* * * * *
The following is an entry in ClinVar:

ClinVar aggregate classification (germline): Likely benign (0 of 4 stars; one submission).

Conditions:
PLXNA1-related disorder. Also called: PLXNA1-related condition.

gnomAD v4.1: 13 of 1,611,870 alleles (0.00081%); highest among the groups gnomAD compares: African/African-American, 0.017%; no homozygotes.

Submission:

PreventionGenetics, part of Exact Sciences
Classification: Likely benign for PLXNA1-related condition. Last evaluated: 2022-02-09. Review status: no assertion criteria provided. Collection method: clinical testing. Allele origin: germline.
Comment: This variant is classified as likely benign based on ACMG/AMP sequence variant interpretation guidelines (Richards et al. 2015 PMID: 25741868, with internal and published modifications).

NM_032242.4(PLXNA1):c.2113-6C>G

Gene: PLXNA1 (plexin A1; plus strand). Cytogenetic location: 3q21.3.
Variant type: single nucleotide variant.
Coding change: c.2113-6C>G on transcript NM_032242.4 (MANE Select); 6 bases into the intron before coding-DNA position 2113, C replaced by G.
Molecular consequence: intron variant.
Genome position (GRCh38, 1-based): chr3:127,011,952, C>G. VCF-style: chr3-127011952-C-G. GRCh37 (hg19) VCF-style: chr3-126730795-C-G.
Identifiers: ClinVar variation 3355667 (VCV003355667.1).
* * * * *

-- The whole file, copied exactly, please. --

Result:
The following is an entry in ClinVar:

ClinVar aggregate classification (germline): Likely benign (0 of 4 stars; one submission).

Conditions:
PLXNA1-related disorder. Also called: PLXNA1-related condition.

gnomAD v4.1: 13 of 1,611,870 alleles (0.00081%); highest among the groups gnomAD compares: African/African-American, 0.017%; no homozygotes.

Submission:

PreventionGenetics, part of Exact Sciences
Classification: Likely benign for PLXNA1-related condition. Last evaluated: 2022-02-09. Review status: no assertion criteria provided. Collection method: clinical testing. Allele origin: germline.
Comment: This variant is classified as likely benign based on ACMG/AMP sequence variant interpretation guidelines (Richards et al. 2015 PMID: 25741868, with internal and published modifications).

NM_032242.4(PLXNA1):c.2113-6C>G

Gene: PLXNA1 (plexin A1; plus strand). Cytogenetic location: 3q21.3.
Variant type: single nucleotide variant.
Coding change: c.2113-6C>G on transcript NM_032242.4 (MANE Select); 6 bases into the intron before coding-DNA position 2113, C replaced by G.
Molecular consequence: intron variant.
Genome position (GRCh38, 1-based): chr3:127,011,952, C>G. VCF-style: chr3-127011952-C-G. GRCh37 (hg19) VCF-style: chr3-126730795-C-G.
Identifiers: ClinVar variation 3355667 (VCV003355667.1).